In this scene, Macbeth goes to see the witches to try to get some answers about his future. I would say that his behavior during this scene is pretty erratic: it appears he's getting rather hysterical about the way events are unfolding.
When he first starts talking to the witches, he seems like he's in a frenzy. He's saying he doesn't care what the witches hurt; they just need to tell him his future or else.
Then when he thinks their prophecies are good, he calms down a bit. But then, the prophecy about Banquo comes up and he starts freaking out again.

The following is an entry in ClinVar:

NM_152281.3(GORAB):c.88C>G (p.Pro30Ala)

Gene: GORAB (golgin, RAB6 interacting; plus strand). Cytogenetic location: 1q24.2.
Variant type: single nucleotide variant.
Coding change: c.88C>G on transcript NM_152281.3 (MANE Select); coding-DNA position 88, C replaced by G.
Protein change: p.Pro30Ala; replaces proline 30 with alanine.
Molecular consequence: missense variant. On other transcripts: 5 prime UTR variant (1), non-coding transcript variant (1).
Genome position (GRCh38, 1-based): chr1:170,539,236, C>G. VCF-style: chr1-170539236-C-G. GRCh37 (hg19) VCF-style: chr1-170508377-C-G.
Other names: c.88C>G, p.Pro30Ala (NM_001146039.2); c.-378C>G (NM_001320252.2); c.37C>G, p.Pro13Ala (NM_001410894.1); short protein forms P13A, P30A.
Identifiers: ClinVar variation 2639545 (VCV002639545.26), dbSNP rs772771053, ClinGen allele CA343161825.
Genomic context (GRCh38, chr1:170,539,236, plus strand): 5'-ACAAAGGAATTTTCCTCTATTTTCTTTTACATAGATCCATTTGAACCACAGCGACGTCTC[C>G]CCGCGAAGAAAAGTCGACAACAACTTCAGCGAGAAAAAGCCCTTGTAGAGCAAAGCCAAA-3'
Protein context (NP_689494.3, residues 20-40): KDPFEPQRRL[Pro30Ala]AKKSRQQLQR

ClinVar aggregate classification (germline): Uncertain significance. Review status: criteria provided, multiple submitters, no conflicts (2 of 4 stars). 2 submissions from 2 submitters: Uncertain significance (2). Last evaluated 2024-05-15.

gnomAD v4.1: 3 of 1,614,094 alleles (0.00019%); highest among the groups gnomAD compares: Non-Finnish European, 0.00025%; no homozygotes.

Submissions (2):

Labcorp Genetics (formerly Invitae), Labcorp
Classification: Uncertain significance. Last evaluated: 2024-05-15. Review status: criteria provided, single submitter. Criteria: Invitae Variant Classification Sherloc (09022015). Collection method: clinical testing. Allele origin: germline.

In this second encounter scene with the witches, he is wildy erratic. In his first encounter with the witches he was cautiously optimistic. He sensibly realizes that their first predictions were correct, albeit he needed some help from Lady Macbeth. In this scene, he becomes widly erratic in his second meeting, but then calms down when he further realizes that they are correct again. It is his uneasiness with the issue of Banquo anddoesn't necessarily comprehend all of that this concerns, and he becomes agitated again. This characteristic of almost a manic depressive state fits well within the story line of the ups and downs of his character as a tragic hero.